Today: February 25, 2024

Love The One You’re With

Love The One You’re With.

It is unfortunate that some
places have a reputation for being associated with incest. The likes of America’s Deep South and Brazil
have an unfair reputation for mothers and sisters being one and the same thing
while children with three eyes are readily accepted into the clan. After Shell, the Scottish Highlands may
have to be added to that list.

Shell (Chloe Pirrie) is a 17-year-old girl living in the remote Scottish
Highlands with her father, Pete (Joseph
), where they run a petrol and breakdown station, Pete dismantling
cars for scrap metal, Shell pumping the petrol. It’s a quiet and lonely life for a young girl who is trying
to find her place in the world.
She knows the sporadic regulars well; Hugh (Michael Smiley), who visits once a month on his way to see his kids
in the nearby town, Adam (Iain De
), the local boy with a crush on her. But Shell only has eyes for her epileptic father and the two
of them have a relationship that is, well, complicated.

First impressions of Shell
are how staggeringly beautiful, visually, a film it is. Director Scott Graham makes excellent use of the sprawling Highland vistas
he is afforded. Every blade of
grass, crystal of frost and clouded hilltop paints a breathtaking image. Like Shell, these images are
unblemished by human touch other than the untoward petrol station plonked in
the middle of it all. The local
deer are a convenient visual metaphor, scouring the hilltops for sustenance
much like the visitors to the petrol station forage for Shell’s attention. She is something of a local siren but
her heart is shut off to all bar her father. The deer could also serve as a physical manifestation of
Shell’s wild, untamed nature or possibly the lure of freedom that awaits Shell
should she ever abandon the petrol station. In fact there’s so many deer in this film they should have
their own credit.

While the look of the film
is something majestic to behold the tone and narrative leave you feeling
somewhat empty. The story drifts
along, like Shell, without any real goal, providing a series of encounters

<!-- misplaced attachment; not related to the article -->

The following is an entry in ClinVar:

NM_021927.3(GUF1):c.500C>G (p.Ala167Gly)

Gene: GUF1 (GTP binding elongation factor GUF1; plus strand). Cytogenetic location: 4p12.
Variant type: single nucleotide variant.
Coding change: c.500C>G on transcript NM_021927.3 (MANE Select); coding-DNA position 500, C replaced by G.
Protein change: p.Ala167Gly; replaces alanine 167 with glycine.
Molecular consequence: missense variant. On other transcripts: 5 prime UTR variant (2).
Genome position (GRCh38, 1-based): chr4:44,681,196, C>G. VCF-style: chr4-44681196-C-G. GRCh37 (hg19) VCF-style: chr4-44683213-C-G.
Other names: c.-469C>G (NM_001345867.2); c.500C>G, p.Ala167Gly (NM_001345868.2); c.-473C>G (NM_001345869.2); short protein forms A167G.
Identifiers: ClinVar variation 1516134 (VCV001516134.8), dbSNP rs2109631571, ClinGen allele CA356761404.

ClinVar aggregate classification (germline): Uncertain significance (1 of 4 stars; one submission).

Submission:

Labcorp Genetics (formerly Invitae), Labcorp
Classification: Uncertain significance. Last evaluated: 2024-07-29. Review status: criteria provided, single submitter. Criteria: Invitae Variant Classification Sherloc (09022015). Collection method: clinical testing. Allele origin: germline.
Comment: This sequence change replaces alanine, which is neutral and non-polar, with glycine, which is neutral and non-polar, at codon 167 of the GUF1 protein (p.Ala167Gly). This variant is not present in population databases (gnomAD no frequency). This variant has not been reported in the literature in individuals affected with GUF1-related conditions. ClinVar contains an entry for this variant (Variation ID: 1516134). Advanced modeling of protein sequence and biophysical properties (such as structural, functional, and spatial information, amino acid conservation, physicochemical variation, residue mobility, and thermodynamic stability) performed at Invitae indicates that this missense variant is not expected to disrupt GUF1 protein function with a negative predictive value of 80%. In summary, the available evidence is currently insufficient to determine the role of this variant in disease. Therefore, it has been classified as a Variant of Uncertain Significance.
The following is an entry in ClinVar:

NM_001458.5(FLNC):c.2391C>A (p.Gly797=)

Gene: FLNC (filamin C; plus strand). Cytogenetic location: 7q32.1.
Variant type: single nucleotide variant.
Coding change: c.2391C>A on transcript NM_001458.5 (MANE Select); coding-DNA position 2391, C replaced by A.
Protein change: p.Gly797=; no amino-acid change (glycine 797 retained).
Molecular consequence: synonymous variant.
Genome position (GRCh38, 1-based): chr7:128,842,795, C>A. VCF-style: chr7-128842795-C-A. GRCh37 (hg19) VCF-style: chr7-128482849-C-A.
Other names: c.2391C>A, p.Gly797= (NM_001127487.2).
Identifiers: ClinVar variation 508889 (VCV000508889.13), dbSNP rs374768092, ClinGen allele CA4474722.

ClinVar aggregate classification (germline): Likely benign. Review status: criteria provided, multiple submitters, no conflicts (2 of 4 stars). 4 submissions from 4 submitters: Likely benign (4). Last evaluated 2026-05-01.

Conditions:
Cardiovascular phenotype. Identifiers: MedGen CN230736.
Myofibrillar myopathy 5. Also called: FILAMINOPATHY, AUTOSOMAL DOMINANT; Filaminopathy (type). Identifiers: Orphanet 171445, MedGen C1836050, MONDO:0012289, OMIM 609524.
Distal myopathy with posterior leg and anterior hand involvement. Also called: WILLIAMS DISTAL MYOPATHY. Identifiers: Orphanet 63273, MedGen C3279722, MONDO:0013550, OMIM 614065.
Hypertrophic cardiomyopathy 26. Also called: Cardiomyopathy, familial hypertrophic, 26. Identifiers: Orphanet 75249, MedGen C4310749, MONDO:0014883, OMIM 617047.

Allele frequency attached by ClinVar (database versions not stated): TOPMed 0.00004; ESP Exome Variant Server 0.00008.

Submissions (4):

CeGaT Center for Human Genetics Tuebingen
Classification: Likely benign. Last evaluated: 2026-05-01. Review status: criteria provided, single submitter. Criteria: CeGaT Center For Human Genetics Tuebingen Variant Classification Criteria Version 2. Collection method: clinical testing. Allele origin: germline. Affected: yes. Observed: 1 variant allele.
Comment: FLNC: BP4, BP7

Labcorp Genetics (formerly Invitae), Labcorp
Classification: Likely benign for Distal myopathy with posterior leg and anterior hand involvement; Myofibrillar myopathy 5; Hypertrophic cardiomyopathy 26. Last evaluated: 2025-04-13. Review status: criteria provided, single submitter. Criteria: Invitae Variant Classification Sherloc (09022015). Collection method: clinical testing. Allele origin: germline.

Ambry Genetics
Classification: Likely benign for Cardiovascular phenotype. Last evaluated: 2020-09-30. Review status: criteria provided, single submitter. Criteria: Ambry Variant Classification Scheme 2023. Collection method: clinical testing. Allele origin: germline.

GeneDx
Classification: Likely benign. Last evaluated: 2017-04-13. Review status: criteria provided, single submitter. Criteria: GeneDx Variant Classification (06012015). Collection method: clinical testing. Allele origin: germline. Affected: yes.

which amount to very little and change Shell’s horizon only slightly. Tonally, it’s bleak, cold and infectious
in making the audience feel this way.
You want to like Shell, she’s a fascinating character, but it’s hard to
truly appreciate what drives her until she starts cozying up to dear old
daddy. And then it becomes clear;
that slightly uncomfortable feeling you’ve had for the first half hour has been
a result of bubbling incestuous sexual tension. What is frustrating is while you suspected it was there,
when it arrives you feel somehow robbed of something more poignant, something
to really hang your heart on. For
all it’s merits Shell starts off as a break to freedom from the isolation and
caged existence Shell leads but it’s undermined by the inclusion of the
incest. The truth is Shell’s
affections for her father doesn’t need anything so gritty as to be poignant and
absorbing. He is, after all, her
entire world, so why force the issue?

Combined with this cold
outlook the performances certainly warm the soul. Michael Smiley, always a hugely dependable character actor,
brings a vulnerable sadness to Hugh who so longs for some form of connection
with anyone. Joseph Mawle is
heartbreakingly damaged as Shell’s father, delivering a reserved, almost glazed,
performance which, given some of the context of the film, never strays into the
realms of creepy. He’s a hugely
sympathetic character with which Mawle injects huge pathos. As Shell, huge credit must go to Chloe
Pirrie in her feature film debut.
Her performance is peppered with intricate character ticks, her dark eyes
belying her naïve innocence. It is
through Pirrie that Shell is given both its beating heart and ice-cold
perspective. With looks somewhere
between Mary Elizabeth Winstead and Andrea Riseborough her ashen face is
quite a haunting proposition in this island of isolation we occupy with

Stunning visuals and
breathtaking performances go some way to rescuing Shell but the lack of plot
and frustrating narrative devices makes for a hollow feeling come the final

Alex Moss Editor

Alex Moss’ obsession with film began the moment he witnessed the Alien burst forth from John Hurt’s stomach. It was perhaps ill-advised to witness this aged 6 but much like the beast within Hurt, he became infected by a parasite called ‘Movies’. Rarely away from his computer or a big screen, as he muses on Cinematic Deities, Alex is “more machine now than man. His mind is twisted and evil”. Email:

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